TRAVEL with pat and lew

* Paris June 2008 #4

Posted by Lew Weinstein on June 25, 2008

a walk through lost Paris; an unexpected dining pleasure; the wonderful world of Disney

           

a walk through lost Paris

Leonard Pitt’s Walks Through Lost Paris utilizes 19th century records, photographs and post cards to document many of buildings demolished by Baron Haussmann at the direction of Emperor Napoleon III in the mid 1800s. Some of these are but a few blocks from our apartment in the sub-section of the Marais known as Saint Paul Village.

We begin at 47 Rue Saint-Paul, with a “tall narrow building dating from 1545.”

That’s 1545! 23 generations, more or less, have come and mostly gone since then, and the building is still functioning, a store at ground level and apartments above.

In many ways, this sense of connection with our long gone predecessors is what brings us to Europe. Over 450 years ago, people lived, slept, ate, argued and made love in this very building. Were they happy? What did they think of their lives? That’s one of the reasons I love to write historical novels, to consider, research, and write about such questions.

We pass through an ancient arch, down a narrow passage and into the side entrance of the impressive Jesuit church of St-Paul-St-Louis, completed in 1641.

A block away on Rue Eginhard are several homes constructed by the prioress of the order Dames Hospitalieres de Saninte-Anastasie in 1648. On the now cleared site of one of these homes is a plaque honoring Elias Zadjner, who died with his three sons in Auschwitz, in the unit of medical experiments. French police took the family away from Catholic priests who were trying to save them and delivered them to the Nazis. Zadjner’s wife, who survived, pleaded with the city for 50 years for a memorial; in 1995, then mayor Jacques Chirac heard her plea.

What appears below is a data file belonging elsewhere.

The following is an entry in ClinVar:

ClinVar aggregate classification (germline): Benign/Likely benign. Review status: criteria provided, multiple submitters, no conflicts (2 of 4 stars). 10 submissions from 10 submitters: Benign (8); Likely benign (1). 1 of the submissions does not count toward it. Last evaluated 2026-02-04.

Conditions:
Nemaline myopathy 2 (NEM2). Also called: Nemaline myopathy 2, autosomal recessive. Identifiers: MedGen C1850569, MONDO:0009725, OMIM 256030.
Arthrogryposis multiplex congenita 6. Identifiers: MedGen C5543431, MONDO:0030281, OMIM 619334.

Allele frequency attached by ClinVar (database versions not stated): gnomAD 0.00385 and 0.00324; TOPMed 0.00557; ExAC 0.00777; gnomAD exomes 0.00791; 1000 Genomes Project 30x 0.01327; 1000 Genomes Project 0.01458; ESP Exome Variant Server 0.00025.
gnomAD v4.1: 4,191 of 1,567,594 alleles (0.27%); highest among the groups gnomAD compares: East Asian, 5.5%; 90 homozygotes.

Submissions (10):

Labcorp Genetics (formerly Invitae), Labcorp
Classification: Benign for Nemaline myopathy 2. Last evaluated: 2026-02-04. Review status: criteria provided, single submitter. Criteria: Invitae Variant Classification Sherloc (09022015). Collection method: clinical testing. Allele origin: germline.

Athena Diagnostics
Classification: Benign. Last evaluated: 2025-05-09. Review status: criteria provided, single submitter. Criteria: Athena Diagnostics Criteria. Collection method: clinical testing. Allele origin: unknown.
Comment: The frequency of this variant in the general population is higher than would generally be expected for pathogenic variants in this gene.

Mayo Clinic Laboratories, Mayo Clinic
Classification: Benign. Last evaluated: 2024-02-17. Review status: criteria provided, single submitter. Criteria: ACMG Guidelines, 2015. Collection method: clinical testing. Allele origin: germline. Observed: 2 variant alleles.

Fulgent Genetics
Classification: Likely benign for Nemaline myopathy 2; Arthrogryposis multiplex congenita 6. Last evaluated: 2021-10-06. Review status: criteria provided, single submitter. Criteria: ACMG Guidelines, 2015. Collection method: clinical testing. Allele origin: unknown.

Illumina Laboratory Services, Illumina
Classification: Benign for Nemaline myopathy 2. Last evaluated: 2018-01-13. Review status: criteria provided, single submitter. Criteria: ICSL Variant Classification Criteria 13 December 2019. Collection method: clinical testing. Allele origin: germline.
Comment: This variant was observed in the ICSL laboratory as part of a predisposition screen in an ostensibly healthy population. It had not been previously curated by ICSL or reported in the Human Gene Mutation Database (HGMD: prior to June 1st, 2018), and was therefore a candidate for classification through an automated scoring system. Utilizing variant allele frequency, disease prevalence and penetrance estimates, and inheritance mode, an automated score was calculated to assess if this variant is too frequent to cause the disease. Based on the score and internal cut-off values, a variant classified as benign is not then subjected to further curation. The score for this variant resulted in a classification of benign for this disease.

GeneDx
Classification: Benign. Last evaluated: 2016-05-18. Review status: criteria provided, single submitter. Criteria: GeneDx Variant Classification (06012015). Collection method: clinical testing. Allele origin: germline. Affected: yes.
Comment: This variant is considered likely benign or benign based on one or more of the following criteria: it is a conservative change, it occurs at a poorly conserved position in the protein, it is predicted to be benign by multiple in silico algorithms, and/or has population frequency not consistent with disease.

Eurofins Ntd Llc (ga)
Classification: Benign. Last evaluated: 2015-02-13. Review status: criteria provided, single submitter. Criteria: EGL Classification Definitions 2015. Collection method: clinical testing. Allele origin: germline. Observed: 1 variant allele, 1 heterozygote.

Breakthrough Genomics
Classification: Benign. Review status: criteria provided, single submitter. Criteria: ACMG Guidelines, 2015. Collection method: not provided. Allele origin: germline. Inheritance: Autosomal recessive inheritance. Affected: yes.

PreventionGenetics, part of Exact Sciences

On Rue des Jardins Saint-Paul, the name of the street since 1277, stands the remnants of the Paris city wall constructed between 1190 and 1210. Boys play soccer next to the wall, occasionally pounding a ball against it.

The Village Saint-Paul consists of 50 or so buildings from the 17th and 18th centuries, restored by the city in the 1970s; they now house ground level artist and antique shops above which are apartments rented to the elderly at below-market rates.

On the Rue du Figuier is the Hotel de Sens, built by Archbishop Tristan de Salazar between 1498 and 1519, one of two remaining medieval buildings in Paris. Pitt relates a famous tragedy of love which occurred just in front of the building. In 1606, Marguerite de Valois (Queen Margot) lived in the Hotel de Sens. Then aged 52, she summarily dropped her 18 year old lover, Count de Vermond, for the perhaps more experienced 20 year old Julian Date. The count, understandably piqued, retaliated by shooting his rival in the head, subsequently losing his own head to a dropping blade after refusing Margot’s plea to make “honorable amend.” What do we imagine she meant by “honorable amend?”